Knowing the Language: The History and Practice of IEEE C37.2

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By John Tengdin, chairman, IEEE PES Substations C5 & Power System Relaying I14 Working Groups

Editor’s note: John Tengdin wrote us a letter in response to Steve Eckles’ “Detecting High Impedance Faults” article that ran in the October 2008 issue. (See the letter printed in our December 2008 issue.) We offered him the chance to write his own piece for this issue.

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At a recent substation automation conference, the audience was asked, “How many of you are familiar with a second language?” Few hands were raised. Then the second question, “How many of you know what a 52 is, or a 52a, or a 51 or a 79?” This time, lots of positive responses, as the listeners knew the topics were device numbers on elementary diagrams, but they had never thought of them as part of a notational language used to document—on an elementary diagram—the devices in a protection and control system. That language is the one defined in IEEE C37.2-2008 Standard for Electrical Power Device Function Numbers, Acronyms and Contact Designations.

How Old is IEEE C37.2?

It may surprise some to learn that this standard—or more accurately its AIEE predecessor—is one of the oldest IEEE standards in use. It was first published as AIEE No. 26 in 1928 and was used to document the control systems in the then popular automatic railway substations. Before that date, there was the proverbial Tower of Babel as each manufacturer had its own set of device numbers. The publication of AIEE No. 26 created the first documentation standard. A 1924 General Electric Co. brochure for such automatic substations included a dc elementary diagram with many function numbers that are in use today: 50 (instantaneous overcurrent relay), 52 (ac circuit breaker) and 52a (a normally open auxiliary contact on an ac circuit breaker). Of course, all of those relays were electromechanical; so, one might imagine that these control systems were simple. Not so. There was a device 7 rate of change relay and a device 82 dc load measuring reclosing relay. In combination, this pair of devices (with device 50) could distinguish between the fault resulting from a downed 600 V trolley wire—no reclosing due to the downed conductor hazard—and the slower rate of rise in trolley wire current from an overly aggressive motor man—that’s what they were called at the time—who had tried to accelerate his trolley car too rapidly (reclosing OK).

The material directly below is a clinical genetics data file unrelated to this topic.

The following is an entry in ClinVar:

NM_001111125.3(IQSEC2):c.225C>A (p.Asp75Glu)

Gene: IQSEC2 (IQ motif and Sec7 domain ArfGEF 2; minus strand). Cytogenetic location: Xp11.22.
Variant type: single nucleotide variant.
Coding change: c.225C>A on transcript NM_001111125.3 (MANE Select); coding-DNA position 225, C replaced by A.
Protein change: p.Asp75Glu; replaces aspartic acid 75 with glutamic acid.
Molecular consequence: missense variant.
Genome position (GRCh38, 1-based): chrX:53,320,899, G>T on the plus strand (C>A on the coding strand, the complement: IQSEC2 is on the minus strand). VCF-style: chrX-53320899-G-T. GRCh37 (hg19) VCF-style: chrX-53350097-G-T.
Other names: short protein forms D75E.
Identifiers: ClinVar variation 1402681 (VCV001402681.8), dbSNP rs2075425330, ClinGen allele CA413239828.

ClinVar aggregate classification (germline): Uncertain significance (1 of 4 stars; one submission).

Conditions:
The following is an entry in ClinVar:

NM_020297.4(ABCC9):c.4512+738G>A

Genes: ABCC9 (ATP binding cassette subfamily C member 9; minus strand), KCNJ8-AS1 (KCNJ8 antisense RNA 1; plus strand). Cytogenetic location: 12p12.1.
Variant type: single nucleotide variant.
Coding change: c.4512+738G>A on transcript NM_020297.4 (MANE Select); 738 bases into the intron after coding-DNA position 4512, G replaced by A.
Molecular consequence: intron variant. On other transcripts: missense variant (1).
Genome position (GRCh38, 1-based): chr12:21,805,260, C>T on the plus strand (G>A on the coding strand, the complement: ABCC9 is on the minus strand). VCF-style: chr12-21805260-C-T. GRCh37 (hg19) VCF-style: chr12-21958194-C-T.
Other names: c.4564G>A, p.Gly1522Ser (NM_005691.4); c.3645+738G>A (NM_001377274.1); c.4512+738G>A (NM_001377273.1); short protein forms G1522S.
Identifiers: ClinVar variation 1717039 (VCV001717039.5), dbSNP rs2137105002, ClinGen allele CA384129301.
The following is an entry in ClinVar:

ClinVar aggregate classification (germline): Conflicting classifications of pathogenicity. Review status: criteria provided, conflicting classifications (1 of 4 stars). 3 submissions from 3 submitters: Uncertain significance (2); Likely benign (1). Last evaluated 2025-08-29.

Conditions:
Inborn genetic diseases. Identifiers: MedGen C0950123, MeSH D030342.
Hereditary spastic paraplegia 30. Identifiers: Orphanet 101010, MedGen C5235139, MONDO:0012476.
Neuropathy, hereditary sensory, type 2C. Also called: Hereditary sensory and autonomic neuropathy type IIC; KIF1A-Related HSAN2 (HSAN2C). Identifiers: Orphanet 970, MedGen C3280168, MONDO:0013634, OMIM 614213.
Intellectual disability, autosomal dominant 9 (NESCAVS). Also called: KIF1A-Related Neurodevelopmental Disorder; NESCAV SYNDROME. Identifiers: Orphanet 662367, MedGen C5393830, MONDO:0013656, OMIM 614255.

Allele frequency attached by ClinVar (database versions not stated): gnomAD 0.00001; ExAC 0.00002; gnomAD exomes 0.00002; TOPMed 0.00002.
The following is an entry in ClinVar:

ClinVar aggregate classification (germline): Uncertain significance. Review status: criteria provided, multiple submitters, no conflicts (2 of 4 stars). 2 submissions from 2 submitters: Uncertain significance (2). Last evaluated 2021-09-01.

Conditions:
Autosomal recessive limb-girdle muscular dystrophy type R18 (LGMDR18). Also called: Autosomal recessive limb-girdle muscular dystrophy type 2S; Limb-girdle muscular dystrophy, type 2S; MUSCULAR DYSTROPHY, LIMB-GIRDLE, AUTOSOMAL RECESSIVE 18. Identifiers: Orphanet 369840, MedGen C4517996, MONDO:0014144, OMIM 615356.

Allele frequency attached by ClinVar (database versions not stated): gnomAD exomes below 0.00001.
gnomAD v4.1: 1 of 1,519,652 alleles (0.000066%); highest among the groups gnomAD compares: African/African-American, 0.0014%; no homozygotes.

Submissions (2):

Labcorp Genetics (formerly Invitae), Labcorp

Is C37.2 Up-to-date?

During the past 80 years, as technology and protection needs changed, new device numbers were added. For example, in the 1960s, a number of unit-connected generator step-up transformers failed due to over-excitation when companies began energizing the generator field while on turning gear, and not disabling the generator voltage regulator. That’s when a volts-per-Hertz relay was developed and device 24 was added. With the advent of microprocessor-based relays, there were now many functions in one box; so “device 11—multifunction device” was added.

When work began on the update of C37.2-1996, a joint working group was formed with members from the IEEE Power Engineering Society’s Substations Committee and the Power System Relaying Committee, the IEEE Industry Applications Society’s Power System Protection Committee, and the Rural Electric Power Committee. The working group identified seven new functions that should be added; yet, only device 16—labeled “reserved for future application”—was available for use. Seven old function numbers existed, however, dating back to their use in automatic railway substations, which appeared to be candidates for retirement and reuse. These included: 10 (unit sequence switch), 22 (equalizer circuit breaker), 35 (slip ring short circuiting device) and 93 (field changing contactor). Because none of the working group members were familiar with the use of these device numbers, the joint working group employed IEEE Strategic Research and Planning Services to help it structure and conduct a simple online e-mail survey.

For each of the seven retirement candidates, the survey included the full description from C37.2 and asked for recommendations: definitely keep, perhaps keep, perhaps retire and reuse, definitely retire and reuse, or don’t know. The invitation e-mail was sent to the e-mail lists for the three regional relay conferences and several other lists, with great response. To our surprise, the survey showed that at least five of the seven device numbers are still in use. And, after further study, the working group determined that not seven but 16 new functions should be added.

Acronyms to the Rescue

That’s when the decision was made to use acronyms for the new functions.

  • AFD: Arc flash detector
  • CLK: Clock or timing source
  • DDR: Dynamic disturbance recorder
  • DFR: Digital fault recorder
  • ENV: Environmental data
  • HIZ: High impedance fault detector
  • HMI: Human machine interface
  • HST: Historian
  • LGC: Scheme logic (the function, as in a RAS; not a device like a PLC)
  • MET: Substation metering
  • PDC: Phasor data concentrator
  • PMU: Phasor measurement unit (the function)
  • PQM: Power quality monitor
  • RIO: Remote input/output device
  • RTU: Remote terminal unit/data concentrator
  • SER: Sequence of events recorder
  • TCM: Trip circuit monitor (the red light function remoted)

Serial or Ethernet Communication Devices in Substations

Previously unused device 16 is now defined as “communication networking device” with its own set of suffixes, applicable only to device 16. The first suffix letter is either “S” for a serial device or “E” for an Ethernet device. These subsequent suffix letters are used to more completely describe the device, with multiple suffix letters allowed: